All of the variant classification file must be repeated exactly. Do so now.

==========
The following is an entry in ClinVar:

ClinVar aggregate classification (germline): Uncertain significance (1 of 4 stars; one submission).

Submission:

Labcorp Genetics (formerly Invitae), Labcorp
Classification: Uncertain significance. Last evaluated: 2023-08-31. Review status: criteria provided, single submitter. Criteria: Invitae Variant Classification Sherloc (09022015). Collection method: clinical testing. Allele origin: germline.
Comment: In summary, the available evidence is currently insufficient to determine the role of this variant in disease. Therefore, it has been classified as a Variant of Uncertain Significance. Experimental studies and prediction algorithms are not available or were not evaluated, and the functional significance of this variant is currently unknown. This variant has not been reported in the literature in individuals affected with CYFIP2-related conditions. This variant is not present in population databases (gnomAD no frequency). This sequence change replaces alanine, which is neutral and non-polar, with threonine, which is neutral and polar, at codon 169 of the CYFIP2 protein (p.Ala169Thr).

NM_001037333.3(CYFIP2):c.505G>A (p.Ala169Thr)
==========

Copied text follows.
The following is an entry in ClinVar:

ClinVar aggregate classification (germline): Uncertain significance (1 of 4 stars; one submission).

Submission:

Labcorp Genetics (formerly Invitae), Labcorp
Classification: Uncertain significance. Last evaluated: 2023-08-31. Review status: criteria provided, single submitter. Criteria: Invitae Variant Classification Sherloc (09022015). Collection method: clinical testing. Allele origin: germline.
Comment: In summary, the available evidence is currently insufficient to determine the role of this variant in disease. Therefore, it has been classified as a Variant of Uncertain Significance. Experimental studies and prediction algorithms are not available or were not evaluated, and the functional significance of this variant is currently unknown. This variant has not been reported in the literature in individuals affected with CYFIP2-related conditions. This variant is not present in population databases (gnomAD no frequency). This sequence change replaces alanine, which is neutral and non-polar, with threonine, which is neutral and polar, at codon 169 of the CYFIP2 protein (p.Ala169Thr).

NM_001037333.3(CYFIP2):c.505G>A (p.Ala169Thr)